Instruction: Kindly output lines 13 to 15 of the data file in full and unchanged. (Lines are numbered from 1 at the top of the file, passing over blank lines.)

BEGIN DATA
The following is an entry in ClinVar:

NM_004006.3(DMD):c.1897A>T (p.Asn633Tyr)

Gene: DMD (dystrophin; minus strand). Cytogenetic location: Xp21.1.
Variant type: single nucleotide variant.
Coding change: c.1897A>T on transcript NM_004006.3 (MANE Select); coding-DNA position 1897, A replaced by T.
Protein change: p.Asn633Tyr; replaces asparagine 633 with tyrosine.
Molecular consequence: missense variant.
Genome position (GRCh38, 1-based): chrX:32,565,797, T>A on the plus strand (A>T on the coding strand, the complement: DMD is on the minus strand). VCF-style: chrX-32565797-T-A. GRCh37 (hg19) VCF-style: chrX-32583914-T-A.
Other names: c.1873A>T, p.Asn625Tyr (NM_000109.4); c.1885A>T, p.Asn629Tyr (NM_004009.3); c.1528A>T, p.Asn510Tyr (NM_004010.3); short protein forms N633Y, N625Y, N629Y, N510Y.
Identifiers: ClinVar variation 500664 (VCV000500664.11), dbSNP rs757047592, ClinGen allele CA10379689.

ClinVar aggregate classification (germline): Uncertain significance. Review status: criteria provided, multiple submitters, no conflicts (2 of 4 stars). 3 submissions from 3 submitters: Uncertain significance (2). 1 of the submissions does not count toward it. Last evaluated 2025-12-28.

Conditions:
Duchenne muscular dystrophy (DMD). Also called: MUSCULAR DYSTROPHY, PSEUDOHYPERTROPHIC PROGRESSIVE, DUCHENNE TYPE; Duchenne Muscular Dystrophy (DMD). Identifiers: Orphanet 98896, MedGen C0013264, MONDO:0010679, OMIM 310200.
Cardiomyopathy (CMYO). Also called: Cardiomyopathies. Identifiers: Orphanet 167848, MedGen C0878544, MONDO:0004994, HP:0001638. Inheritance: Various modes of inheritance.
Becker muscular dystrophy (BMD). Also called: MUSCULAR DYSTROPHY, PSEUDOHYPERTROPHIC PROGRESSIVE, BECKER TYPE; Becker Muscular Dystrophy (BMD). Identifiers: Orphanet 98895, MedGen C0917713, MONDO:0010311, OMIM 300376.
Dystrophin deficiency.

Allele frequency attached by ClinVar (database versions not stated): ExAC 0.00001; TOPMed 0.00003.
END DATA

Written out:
Duchenne muscular dystrophy (DMD). Also called: MUSCULAR DYSTROPHY, PSEUDOHYPERTROPHIC PROGRESSIVE, DUCHENNE TYPE; Duchenne Muscular Dystrophy (DMD). Identifiers: Orphanet 98896, MedGen C0013264, MONDO:0010679, OMIM 310200.
Cardiomyopathy (CMYO). Also called: Cardiomyopathies. Identifiers: Orphanet 167848, MedGen C0878544, MONDO:0004994, HP:0001638. Inheritance: Various modes of inheritance.
Becker muscular dystrophy (BMD). Also called: MUSCULAR DYSTROPHY, PSEUDOHYPERTROPHIC PROGRESSIVE, BECKER TYPE; Becker Muscular Dystrophy (BMD). Identifiers: Orphanet 98895, MedGen C0917713, MONDO:0010311, OMIM 300376.